Grounding is not a guarantee that this is where the energy will go, but with a well made ground system it there is a very good chance that is where all, or most of the energy will be diverted to.

Grounding is best defence you have. It significantly reduces damage, particularly the severe damage that can mean loss of the vessel and / or lives.

However it does not:
Significantly reduce the chance of a strike
Mean you will have no damage
Guarantee you won't suffer severe damage.
Quote:
This prevents the most severe damage which can occur when the energy exits the hull via a metal fitting such a seacock or chainplate. In the former case the reasonable chance the boat will sink in the later that the mast will fall down.
So what is your system on your boat other than a ground plate and an egine ground?

Quote:
Grounding is not a guarantee that this is where the energy will go, but with a well made ground system it there is a very good chance that is where all, or most of the energy will be diverted to.
This is saying nothing saying I am not sure where the energy will go, but if it there is a ground system there is a good chance where the energy will go but maybe n ot all of it. Not a scientific or even a reassuring statement

Quote:
Grounding is best defence you have. It significantly reduces damage, particularly the severe damage that can mean loss of the vessel and / or lives.
No its the only defense you have and the rest of the statement isnt true as you cant evebn gaurentee thats where the enrgy wil go. And where does this statement about loss of lives come from. Best way to prevent that is to be off the boat....not grounded.

Come on now, I can undertand the physics of lightening like most can. I can read the same experts. Coomon sense tells me it will search for the path of lerast resisitance or shortest path and thatits important to provide it with one or it will make one.

Common sense also tells me that people who try and make thousands of dollars off of this fear when they cannot prove or will not gaurentee their expensive products work are a sham.

These statements are a false sense of secutity when there is not gaurentees that your theory will work. It allows the snake oil salesman to create all sorts of diffusers and bonding/ grounding systems which cost thousands when there is no proof or gaurentee. Even the insurance companies see no value in this pr they wouild give people discounts. Its sheer speculation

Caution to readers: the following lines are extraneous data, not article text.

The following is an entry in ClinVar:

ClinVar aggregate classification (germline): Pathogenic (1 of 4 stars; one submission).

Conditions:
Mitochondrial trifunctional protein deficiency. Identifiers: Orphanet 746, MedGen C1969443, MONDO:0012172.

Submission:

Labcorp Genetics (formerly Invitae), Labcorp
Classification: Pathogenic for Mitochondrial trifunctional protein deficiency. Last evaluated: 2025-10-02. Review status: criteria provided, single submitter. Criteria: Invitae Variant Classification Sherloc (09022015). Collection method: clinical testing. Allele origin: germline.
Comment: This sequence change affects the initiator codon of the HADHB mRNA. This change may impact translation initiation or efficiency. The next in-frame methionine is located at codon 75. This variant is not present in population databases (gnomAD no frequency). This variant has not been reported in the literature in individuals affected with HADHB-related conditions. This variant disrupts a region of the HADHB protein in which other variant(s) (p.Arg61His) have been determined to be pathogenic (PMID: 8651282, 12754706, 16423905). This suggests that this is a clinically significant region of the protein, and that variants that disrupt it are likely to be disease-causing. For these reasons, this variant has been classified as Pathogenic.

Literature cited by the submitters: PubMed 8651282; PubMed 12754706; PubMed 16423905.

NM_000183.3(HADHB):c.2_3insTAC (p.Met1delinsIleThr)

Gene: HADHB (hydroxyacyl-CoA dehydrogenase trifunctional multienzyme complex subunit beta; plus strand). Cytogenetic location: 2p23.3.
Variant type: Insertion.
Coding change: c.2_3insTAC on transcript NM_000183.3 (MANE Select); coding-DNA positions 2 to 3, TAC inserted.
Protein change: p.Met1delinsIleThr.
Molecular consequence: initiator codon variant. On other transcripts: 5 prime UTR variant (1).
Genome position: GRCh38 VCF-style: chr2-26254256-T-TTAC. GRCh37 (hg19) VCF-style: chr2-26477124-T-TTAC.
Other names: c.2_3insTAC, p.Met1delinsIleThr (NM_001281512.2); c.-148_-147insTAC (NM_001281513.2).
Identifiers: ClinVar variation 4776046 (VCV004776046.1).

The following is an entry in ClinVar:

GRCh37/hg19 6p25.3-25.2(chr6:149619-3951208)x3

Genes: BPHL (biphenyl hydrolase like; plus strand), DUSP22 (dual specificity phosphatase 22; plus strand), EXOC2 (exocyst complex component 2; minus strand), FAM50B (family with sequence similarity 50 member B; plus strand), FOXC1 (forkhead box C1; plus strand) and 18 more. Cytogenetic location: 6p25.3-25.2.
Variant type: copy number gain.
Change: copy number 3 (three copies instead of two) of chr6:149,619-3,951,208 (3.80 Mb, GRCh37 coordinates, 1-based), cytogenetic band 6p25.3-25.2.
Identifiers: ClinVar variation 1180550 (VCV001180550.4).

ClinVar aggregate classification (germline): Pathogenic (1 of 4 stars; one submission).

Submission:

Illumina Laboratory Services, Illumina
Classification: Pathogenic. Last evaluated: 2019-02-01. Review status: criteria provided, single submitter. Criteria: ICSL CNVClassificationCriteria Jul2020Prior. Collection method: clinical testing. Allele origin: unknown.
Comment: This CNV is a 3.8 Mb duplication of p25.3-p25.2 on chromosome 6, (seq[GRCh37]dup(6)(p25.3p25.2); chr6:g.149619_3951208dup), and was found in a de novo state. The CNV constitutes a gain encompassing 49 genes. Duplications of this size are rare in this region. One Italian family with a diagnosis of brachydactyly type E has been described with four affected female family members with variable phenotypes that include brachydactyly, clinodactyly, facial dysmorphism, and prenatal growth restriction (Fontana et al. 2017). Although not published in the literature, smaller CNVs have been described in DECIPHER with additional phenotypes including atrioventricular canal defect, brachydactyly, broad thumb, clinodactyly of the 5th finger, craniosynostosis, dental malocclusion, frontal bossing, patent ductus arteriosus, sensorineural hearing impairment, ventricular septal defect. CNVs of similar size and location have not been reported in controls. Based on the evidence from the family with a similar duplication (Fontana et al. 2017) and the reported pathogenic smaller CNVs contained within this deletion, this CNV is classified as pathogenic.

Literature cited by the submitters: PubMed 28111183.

The best you can do is ground evrything to a plate, give it a path...something which doesnt cost a lot of money and pray the lightning travels that path and doesnt seek an alternative.
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  #30  
Old 01-20-2013
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Re: lightning advice

Quote:
Originally Posted by chef2sail View Post
Ok I have read some of Blocks stuff and all seem related to antannnaes and ground communication stations etc, Maybe you could steer me to the specificdata and information on sailing vessels or boats in the water as I dfo nolt seem to be able to find this.

What kind of Robert Block methods have you emplyed on Tango to minimize lightening strike effects other than a simple grounding to a plate or the engine?

Would like to learn some other best practices as I have that on my boat already and that had NO effect.

Dave

Dave
for me, Block has good information on grounds, grounding and grounded items, as well as details about connections, especially mechanical ones, attachments and what measurements to expect to survive a hit, direct or otherwise. The concepts of very shallow bends in grounding conductors, size and materials of conductors and the theory that EVERYTHING must be at the same ground potential, ie 2.5 ohms or less to every item grounded appeals to me, he advocates against "old school" theories like concentric rings of grounds as they create loops and multiple paths.